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A RETENTIVE APPARATUS FOR FRACTURES OF THE CLAVICLE.

A RETENTIVE APPARATUS FOR FRACTURES OF THE CLAVICLE. In the clinical work at the surgical dispensary of the University of California the Sayre adhesive plaster dressing has been used for some time as a routine treatment for fractures of the clavicle. In many cases the results attained were good, but the method of treatment failed in a number of instances. It was not until several of these failures followed closely on one another that the necessity for a better method of treatment became imperative. The mostpronounced failures were in those rare cases of fractured clavicle which presented great overlapping of the fragments and in which it was impossible to maintain reduction by the ordinary methods. A glance over the literature was not reassuring. More methods of treatment have probably been suggested for this fracture than for any other. Pilcher sums up the matter by saying: "The fact remains that those methods which are efficient are intolerable and those http://www.deepdyve.com/assets/images/DeepDyve-Logo-lg.png JAMA American Medical Association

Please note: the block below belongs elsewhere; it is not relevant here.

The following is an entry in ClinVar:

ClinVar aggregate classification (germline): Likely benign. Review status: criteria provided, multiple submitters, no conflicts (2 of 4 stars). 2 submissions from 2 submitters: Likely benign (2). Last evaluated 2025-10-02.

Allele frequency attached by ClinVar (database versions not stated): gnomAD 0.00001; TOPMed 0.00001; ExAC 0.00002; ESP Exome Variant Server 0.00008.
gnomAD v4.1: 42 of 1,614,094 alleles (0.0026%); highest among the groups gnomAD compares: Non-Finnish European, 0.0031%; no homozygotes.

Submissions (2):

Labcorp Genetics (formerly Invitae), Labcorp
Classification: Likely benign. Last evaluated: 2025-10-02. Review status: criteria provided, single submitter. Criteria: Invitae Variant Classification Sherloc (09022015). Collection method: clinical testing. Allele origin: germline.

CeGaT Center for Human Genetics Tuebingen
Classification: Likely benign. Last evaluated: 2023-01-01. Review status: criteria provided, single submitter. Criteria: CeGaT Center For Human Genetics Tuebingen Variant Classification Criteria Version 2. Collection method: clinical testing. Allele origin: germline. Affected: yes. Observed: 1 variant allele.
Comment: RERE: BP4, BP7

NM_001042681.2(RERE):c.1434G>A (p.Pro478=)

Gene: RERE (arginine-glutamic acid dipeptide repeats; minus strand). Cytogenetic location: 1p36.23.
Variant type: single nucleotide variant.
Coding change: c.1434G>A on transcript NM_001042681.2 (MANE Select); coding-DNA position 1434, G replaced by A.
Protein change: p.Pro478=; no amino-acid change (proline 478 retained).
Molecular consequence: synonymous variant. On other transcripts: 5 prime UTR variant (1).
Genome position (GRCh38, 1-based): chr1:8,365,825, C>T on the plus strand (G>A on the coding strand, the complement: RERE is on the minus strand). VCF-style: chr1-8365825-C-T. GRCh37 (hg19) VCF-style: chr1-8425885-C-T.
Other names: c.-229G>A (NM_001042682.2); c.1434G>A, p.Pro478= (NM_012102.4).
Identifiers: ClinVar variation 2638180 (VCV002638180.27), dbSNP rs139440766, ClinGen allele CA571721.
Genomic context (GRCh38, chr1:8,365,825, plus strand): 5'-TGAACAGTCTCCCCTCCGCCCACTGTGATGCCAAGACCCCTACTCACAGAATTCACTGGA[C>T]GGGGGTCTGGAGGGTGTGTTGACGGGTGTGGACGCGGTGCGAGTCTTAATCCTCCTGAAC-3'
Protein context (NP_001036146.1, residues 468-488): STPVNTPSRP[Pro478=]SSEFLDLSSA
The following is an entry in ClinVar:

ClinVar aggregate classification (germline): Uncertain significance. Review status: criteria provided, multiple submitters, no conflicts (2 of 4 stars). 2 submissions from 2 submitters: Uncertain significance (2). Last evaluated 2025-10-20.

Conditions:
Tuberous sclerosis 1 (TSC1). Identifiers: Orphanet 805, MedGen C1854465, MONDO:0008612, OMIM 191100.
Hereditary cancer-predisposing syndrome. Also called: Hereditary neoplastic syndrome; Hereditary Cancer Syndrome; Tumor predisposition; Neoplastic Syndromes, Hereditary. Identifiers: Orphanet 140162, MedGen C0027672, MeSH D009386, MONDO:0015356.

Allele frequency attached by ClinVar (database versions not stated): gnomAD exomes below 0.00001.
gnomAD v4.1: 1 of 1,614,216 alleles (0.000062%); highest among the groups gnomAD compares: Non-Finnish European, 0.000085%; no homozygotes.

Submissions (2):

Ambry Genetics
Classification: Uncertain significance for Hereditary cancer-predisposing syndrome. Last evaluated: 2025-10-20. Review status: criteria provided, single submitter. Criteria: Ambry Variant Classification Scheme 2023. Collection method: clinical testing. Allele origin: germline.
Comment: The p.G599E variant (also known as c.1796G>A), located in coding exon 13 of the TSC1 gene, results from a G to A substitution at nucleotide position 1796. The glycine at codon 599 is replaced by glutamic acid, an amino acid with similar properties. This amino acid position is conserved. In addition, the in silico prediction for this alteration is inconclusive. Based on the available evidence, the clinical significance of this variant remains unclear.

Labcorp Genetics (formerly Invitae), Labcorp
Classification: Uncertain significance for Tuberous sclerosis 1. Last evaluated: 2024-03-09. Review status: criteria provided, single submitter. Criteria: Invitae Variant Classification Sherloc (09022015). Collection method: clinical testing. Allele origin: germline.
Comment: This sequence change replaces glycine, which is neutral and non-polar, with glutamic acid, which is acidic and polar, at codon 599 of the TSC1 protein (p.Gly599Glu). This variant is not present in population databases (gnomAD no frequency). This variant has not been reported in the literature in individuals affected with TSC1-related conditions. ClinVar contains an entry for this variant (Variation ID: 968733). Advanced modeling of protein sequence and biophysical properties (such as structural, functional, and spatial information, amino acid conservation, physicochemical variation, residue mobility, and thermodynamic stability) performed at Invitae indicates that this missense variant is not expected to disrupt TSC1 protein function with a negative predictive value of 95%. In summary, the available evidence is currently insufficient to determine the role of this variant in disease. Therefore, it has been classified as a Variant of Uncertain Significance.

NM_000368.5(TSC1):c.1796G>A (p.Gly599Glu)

A RETENTIVE APPARATUS FOR FRACTURES OF THE CLAVICLE.

JAMA , Volume XLV (15) – Oct 7, 1905

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Publisher
American Medical Association
Copyright
Copyright © 1905 American Medical Association. All Rights Reserved. Applicable FARS/DFARS Restrictions Apply to Government Use.
ISSN
0098-7484
eISSN
1538-3598
DOI
10.1001/jama.1905.52510150050004b
Publisher site
See Article on Publisher Site

Abstract

In the clinical work at the surgical dispensary of the University of California the Sayre adhesive plaster dressing has been used for some time as a routine treatment for fractures of the clavicle. In many cases the results attained were good, but the method of treatment failed in a number of instances. It was not until several of these failures followed closely on one another that the necessity for a better method of treatment became imperative. The mostpronounced failures were in those rare cases of fractured clavicle which presented great overlapping of the fragments and in which it was impossible to maintain reduction by the ordinary methods. A glance over the literature was not reassuring. More methods of treatment have probably been suggested for this fracture than for any other. Pilcher sums up the matter by saying: "The fact remains that those methods which are efficient are intolerable and those

Journal

JAMAAmerican Medical Association

Published: Oct 7, 1905

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